By the time he was 2, Luc had "graduated" from therapy, and his neurologist could no longer find physical evidence of impairment from his stroke. From picking up a Cheerio with his fingers to speaking a full sentence and reading simple words, he has met every developmental milestone on time. We believe that having Luc in therapy at such an early age made a big difference. Does this mean that we no longer have to worry about the consequences of his stroke? Unfortunately, no. Luc's brain probably developed differently because it had to accommodate the injury, and those differences might not appear until he's older.
I've shed a few tears recently about research from the University of California, San Diego that found that 60 percent of infants and children who'd had strokes showed signs in their teen years of psychiatric disorders, particularly ADHD. The branches of my family tree are laden with anxiety and depression, and I worry that Luc's stroke will place him at further risk for such disorders.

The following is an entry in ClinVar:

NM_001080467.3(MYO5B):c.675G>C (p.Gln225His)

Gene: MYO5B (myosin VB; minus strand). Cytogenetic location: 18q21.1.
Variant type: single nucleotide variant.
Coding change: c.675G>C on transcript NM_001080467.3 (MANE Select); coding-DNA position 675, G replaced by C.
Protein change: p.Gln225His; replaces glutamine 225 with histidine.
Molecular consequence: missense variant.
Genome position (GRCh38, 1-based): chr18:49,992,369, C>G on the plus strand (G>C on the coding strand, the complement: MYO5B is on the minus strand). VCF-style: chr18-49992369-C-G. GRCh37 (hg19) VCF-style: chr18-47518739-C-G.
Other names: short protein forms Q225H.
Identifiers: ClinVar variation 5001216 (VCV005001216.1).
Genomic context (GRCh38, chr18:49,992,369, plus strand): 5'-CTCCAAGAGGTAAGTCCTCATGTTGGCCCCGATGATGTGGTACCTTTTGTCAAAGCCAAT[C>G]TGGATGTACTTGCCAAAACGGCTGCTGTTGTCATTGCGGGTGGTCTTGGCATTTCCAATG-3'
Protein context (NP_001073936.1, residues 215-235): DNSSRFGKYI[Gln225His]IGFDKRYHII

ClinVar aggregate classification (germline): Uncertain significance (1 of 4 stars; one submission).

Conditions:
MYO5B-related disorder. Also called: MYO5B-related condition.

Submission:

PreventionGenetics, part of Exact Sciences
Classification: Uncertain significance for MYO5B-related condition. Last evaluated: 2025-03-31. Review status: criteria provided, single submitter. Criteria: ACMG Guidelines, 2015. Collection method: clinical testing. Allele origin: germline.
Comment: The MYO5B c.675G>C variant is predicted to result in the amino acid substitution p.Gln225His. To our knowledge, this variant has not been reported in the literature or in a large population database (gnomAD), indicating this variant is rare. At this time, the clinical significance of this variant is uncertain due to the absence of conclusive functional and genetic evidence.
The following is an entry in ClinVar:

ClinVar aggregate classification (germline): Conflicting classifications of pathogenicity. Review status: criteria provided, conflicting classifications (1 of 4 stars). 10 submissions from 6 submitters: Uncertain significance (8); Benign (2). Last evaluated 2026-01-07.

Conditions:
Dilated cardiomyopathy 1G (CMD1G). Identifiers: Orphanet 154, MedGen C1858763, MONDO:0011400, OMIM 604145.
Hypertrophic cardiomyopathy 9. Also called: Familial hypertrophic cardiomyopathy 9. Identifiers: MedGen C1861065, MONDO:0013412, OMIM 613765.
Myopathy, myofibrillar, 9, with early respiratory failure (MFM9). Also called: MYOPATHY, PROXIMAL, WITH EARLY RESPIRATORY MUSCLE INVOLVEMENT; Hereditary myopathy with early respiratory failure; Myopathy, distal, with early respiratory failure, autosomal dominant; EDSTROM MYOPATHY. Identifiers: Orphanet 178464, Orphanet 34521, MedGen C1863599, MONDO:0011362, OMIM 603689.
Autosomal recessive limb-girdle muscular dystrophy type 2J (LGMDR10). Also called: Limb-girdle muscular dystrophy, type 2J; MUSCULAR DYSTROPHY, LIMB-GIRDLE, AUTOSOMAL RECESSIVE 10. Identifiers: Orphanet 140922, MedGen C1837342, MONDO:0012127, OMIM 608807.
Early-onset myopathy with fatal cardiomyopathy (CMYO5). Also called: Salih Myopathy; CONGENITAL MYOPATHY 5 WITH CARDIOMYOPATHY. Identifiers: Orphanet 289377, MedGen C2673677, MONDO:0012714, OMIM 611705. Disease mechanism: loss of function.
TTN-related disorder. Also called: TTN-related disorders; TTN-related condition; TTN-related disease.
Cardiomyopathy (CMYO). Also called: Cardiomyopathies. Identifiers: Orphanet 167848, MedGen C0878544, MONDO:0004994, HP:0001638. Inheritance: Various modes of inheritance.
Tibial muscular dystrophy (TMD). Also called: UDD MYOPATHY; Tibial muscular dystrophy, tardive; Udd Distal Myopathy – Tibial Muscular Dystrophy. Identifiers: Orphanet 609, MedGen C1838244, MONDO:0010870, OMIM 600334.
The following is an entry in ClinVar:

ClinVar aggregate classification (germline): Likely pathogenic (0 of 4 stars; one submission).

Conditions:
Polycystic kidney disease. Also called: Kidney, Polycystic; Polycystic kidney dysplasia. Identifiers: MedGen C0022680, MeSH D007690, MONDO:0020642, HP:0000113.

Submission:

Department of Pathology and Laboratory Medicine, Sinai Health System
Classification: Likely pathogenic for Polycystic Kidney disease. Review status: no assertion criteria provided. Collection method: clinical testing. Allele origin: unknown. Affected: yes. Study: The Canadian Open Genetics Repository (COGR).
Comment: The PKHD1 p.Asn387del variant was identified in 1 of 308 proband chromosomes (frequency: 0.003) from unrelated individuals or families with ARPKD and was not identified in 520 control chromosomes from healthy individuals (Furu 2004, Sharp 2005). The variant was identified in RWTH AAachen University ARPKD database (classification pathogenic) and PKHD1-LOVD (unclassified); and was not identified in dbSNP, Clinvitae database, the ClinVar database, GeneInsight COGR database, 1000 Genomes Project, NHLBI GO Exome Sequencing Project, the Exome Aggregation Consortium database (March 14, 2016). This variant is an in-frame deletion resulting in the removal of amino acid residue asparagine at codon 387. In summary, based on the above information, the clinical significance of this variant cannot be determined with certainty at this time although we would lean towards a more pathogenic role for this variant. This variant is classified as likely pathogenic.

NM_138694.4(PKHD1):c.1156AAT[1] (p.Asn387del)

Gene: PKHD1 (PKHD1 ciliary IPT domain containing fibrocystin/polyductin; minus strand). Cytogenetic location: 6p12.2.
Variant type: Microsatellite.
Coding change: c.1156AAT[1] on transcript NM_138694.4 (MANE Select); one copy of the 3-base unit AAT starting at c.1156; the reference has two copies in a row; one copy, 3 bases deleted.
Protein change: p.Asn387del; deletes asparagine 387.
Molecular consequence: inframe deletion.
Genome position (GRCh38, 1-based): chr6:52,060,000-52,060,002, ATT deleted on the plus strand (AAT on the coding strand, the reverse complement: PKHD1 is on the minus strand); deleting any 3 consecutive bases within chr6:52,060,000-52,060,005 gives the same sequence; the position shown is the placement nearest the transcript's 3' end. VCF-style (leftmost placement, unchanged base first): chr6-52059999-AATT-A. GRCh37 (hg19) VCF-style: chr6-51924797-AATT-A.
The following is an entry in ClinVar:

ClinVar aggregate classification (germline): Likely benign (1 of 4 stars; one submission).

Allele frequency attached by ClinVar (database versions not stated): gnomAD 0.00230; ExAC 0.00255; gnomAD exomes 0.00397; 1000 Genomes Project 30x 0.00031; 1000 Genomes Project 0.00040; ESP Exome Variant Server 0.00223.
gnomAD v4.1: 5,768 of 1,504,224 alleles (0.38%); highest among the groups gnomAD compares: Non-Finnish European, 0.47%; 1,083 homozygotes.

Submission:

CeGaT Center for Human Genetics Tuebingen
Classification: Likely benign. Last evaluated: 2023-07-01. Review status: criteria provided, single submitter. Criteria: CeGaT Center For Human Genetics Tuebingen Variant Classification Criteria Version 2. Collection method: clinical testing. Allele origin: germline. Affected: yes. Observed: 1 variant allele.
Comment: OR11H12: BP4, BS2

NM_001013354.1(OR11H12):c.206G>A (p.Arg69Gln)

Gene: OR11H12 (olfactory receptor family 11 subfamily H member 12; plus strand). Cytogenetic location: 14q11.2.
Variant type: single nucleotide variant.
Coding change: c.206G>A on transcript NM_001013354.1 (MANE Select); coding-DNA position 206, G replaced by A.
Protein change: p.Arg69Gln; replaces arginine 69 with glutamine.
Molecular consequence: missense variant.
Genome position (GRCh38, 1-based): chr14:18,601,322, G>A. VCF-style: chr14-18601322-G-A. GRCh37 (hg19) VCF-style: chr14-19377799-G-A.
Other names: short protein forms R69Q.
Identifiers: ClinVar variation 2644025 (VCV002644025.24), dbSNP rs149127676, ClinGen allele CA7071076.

I wish that I could be certain that Luc won't be part of any of those statistics. I like to think that the way his doctors, therapists, and family have nurtured him has permanently improved his odds. I want brilliant scientists to find the cause of infant stroke so that my grandchildren won't be at risk. I want to know in my heart what doctors keep telling me: Luc's stroke wasn't my fault.
I might never know any of this, and I still find such mysteries to be maddening. But then I look at Luc today. At 4, he imagines exploring the planet Jupiter and loves playing baseball with his dad. I dream about his future and all of the exciting opportunities that he might enjoy. Isn't that what all parents do, no matter the circumstance? Simply by bringing children into this world, we must accept that the unexpected will occur -- and dream anyway.